Recent growth of additive manufacturing has been dramatic and it is quickly approaching mainstream adoption. Today, a wide variety of materials can be 3D printed using the many platform technologies to build a large diversity of products and functional components for industrial usage. For plastic materials in particular, the transition from rapid prototyping to high volume production of functional parts means access to the right materials is critical.
Here, Manuel Delgado, Market Manager 3D Printing at raw material specialties distributor VELOX, outlines some of the new speciality raw materials available for the development of filaments and powders. The transition to functional part production is highly dependent on finding materials that not deliver only the necessary design accuracy but also the physical and mechanical properties essential for the application. In some areas, such as the aerospace and automotive sectors, additive manufacturing is mainstream. In others, such as the medical, healthcare, and food and packaging industries, the take-up to manufacture end-use parts has been glacial.
One of the main reasons for this is that many regulatory guidelines and standards preclude their use. Depending on whether the printed parts end up as a machine component, a cog wheel for example, or an elaborate food container different rules apply. In Europe, materials that come into direct contact with food need to be certificated to EU regulation 10/2011. For global use, they also need to be FDA-compliant.
Another, more prosaic, reason for the slow uptake of additive manufacturing in the food and medical industry is the surface finish. Both applications require cleanliness and must be sterile; the porous surfaces on a 3D printed part are particularly challenging where interconnectivity between layers takes place. The technique is acceptable for proof of concept but not in real-world applications. Here, parts need to be cleaned regularly with chemical and steam cleaners.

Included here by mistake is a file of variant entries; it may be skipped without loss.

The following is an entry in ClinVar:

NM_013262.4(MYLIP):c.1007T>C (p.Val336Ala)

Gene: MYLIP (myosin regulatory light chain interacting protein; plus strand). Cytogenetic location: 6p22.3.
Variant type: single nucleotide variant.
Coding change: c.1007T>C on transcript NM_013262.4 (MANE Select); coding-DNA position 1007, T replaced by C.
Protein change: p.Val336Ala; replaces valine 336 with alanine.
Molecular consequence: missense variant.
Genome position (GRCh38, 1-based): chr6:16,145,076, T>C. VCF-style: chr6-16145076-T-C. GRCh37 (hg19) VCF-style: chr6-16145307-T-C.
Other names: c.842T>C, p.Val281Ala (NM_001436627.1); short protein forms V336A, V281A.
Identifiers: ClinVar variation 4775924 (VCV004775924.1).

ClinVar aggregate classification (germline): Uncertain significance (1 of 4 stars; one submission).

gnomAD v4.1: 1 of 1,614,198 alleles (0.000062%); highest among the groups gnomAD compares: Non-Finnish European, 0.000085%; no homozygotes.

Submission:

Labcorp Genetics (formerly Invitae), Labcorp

For Fused Deposition Modelling (FDM), also referred to generically as Fused Filament Fabrication (FFF), the two most common materials used are Acrylonitrile Butadiene Styrene (ABS) and Polylactic Acid (PLA). Both are thermoplastics, which when heated, become malleable allowing them to be moulded into different shapes prior to cooling. ABS is an oil-derived plastic and is commonly used to build strong and sturdy components, such as car parts. PLA, on the other hand, is made from organic materials. Its low melting point makes it easier and safer to handle, printed parts are susceptible to warping, cracking or melting.
Generally speaking, neither of these materials are suitable for use in the aforementioned heavily-regulated sectors, until now. As an established and independent distributor serving industries as diverse as healthcare, food processing and automotive, VELOX offers one of the broadest portfolios of raw plastic materials, from base polymers to additives. Specialist suppliers include SK Chemicals, Trinseo, Lubrizol and Carlfors Bruk – they produce raw materials that are FDA-compliant or medically certified, or have special characteristics, some of which are also well-suited for additive manufacturing.
With MAGNUM ABS, Trinseo offers a material that has undergone biocompatibility testing according to the ISO 10993 standard and is therefore medically-approved. This material also creates an excellent glossy appearance and good impact performance of the printed part, both characteristics that match the needs of the medical device sector. Another of Trinseo´s materials features excellent stability in high temperatures, non-halogenated ignition resistance and suitability in corrosive chemical environments. These are ideal characteristics for parts that require regular steam sterilisation or chemical washdowns. For PLA materials, one of the newly developed Skyplete grades by SK Chemicals has a heat resistance of up to 100 degC, post-annealing.
Finding the right materials for 3D printing